The Obama administration will continue to drive U.S. climate change policy for the foreseeable future, working around a deadlocked Congress incapable of meaningful action, former Colorado Gov. Bill Ritter (D) said today. Ritter, who now directs the Center for the New Energy Economy (CNEE) at Colorado State University, said at a Washington, D.C., briefing that executive agencies seemed poised to make the most of existing authority to draw down emissions even as members of Congress continue to argue over whether man-made climate change exists.
A group of the nation’s leading environmental organizations is breaking with the administration over its energy policy, arguing that the White House needs to apply a strict climate test to all of its energy decisions or risk undermining one of the president’s top second-term priorities. The rift — reflected in a letter sent to President Obama by 18 groups, including the Sierra Club, the Environmental Defense Fund and Earthjustice — signals that the administration is under pressure to confront the fossil-fuel industry or risk losing support from a critical part of its political base during an already difficult election year.
A senior White House adviser with strong ties to the environmental movement Friday blasted environmental groups for criticizing President Obama’s “all of the above” messaging on energy. John Podesta, a senior aide to President Clinton whose return to the White House earlier this month was cheered by environmentalists, said groups including the Sierra Club and the League of Conservation Voters got it wrong last week when they called on Obama to stop expressing support for fossil fuel development Greenwire, Jan. 17).
The wind industry’s top lobbying group is losing one of its leading advocates at the beginning of a year expected to see an invigorated campaign to reinstate a key tax break.
Chris Chwastyk is resigning as vice president for federal legislative affairs at the American Wind Energy Association, where he has been a registered lobbyist since 2009. Chwastyk has led a team in charge of AWEA’s direct lobbying of lawmakers and congressional aides as well as overseeing its grass-roots and political action committee activity.
The Bonneville Power Administration (BPA) administers most of the electricity generation in the Pacific Northwest region, defined as Washington, Oregon, Idaho and Montana west of the Continental Divide. Hydroelectric produces two-thirds of our electricity. Because of this, the Pacific Northwest is the lowest carbon-emitting region in America. Over the last few years, wind has expanded dramatically, up to about 7% of production. Nuclear, gas and coal together produce the other 30%.
Opponents of U.S. EPA’s carbon regulations are praising Nebraska Attorney General Jon Bruning for the lawsuit he filed this week to stop the agency’s new power plants proposal. The Republican filed the suit Wednesday in U.S. District Court for the District of Nebraska and alleges that EPA’s proposal violates the 2005 Energy Policy Act, which bars the agency from requiring the use of pollution-control technology based on its being demonstrated by government-backed projects.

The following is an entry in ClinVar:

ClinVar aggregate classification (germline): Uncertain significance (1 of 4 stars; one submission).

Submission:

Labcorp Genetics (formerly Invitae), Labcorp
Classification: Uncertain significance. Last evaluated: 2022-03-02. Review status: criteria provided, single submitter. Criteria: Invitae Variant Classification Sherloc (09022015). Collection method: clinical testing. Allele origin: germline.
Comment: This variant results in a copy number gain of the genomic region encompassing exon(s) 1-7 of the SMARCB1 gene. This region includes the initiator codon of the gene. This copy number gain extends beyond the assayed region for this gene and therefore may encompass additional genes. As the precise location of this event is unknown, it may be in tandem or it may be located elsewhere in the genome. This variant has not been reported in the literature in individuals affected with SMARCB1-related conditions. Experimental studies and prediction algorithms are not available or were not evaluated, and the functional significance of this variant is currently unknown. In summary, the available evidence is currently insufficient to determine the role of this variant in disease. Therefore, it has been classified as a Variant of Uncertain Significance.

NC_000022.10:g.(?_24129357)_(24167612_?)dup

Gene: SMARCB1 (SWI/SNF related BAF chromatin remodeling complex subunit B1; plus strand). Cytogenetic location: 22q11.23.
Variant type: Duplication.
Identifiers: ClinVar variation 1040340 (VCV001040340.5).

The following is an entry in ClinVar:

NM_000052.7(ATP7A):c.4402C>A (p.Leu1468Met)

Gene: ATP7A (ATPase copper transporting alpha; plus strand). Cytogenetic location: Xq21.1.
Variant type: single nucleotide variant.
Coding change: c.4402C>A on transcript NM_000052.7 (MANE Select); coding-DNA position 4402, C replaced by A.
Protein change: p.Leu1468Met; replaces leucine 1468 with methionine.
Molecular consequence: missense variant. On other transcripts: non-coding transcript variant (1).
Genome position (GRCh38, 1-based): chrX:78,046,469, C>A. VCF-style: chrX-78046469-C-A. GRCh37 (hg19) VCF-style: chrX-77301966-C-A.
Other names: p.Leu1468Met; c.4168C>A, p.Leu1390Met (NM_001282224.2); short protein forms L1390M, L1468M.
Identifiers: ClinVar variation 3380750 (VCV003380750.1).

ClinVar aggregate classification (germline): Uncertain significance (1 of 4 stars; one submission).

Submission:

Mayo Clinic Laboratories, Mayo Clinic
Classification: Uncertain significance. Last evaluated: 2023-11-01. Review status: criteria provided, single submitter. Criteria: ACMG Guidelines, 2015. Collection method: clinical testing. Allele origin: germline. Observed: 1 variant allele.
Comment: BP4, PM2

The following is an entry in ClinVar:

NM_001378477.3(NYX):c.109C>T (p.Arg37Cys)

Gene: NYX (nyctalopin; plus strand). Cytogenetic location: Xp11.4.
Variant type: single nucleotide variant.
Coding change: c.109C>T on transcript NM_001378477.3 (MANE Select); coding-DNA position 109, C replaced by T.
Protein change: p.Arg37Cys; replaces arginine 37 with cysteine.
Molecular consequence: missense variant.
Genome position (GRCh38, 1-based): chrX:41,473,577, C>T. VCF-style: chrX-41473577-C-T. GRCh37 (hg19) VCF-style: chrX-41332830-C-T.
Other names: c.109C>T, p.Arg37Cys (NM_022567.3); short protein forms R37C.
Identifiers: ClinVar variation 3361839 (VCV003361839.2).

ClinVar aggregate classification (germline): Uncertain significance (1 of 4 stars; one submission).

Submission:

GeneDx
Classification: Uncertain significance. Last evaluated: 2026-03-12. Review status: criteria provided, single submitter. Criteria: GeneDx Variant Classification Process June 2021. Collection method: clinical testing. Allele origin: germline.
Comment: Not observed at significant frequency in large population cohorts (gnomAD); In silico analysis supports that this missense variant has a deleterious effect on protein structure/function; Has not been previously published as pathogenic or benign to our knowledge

The University of Iowa opens a series of events in Des Moines with a talk by P. Barry Butler, UI executive vice president and provost, on wind energy, which has emerged as a vital part of Iowa’s energy economy.
Energy Secretary Ernest Moniz has brought in a raft of new staff members — including some of his former colleagues and old friends — to help him run the Department of Energy. He’s also overhauling DOE’s organizational chart in a bid to make the department a bigger policy player in President Obama’s second term. A top priority for Moniz this year is the “Quadrennial Energy Review,” a high-profile report that will be part of Obama’s climate agenda and is intended to serve as a road map for federal energy policy across agencies.
Environmentalists are tired of “all of the above.” A coalition of 18 environmental groups yesterday called on President Obama to stop touting an “all of the above” energy strategy — a shorthand expression that lawmakers from both parties often employ to show support for traditional and renewable fuel sources.
Stressing the project’s potential benefits for the local economy, Maine regulators have approved the terms of a pilot offshore wind development spearheaded by the University of Maine, a significant step forward for the industry in the state’s deep but windy waters. Maine Aqua Ventus 1 GP LLC, a consortium including the University of Maine and two partner companies, Emera Inc. and Cianbro Corp., plans to construct two 6-megawatt floating wind turbines 12 miles off the coast of Maine at a cost of $120 million. Last June, the group installed the first grid-connected offshore turbine in the United States, a 1:8-scale prototype of its floating wind technology.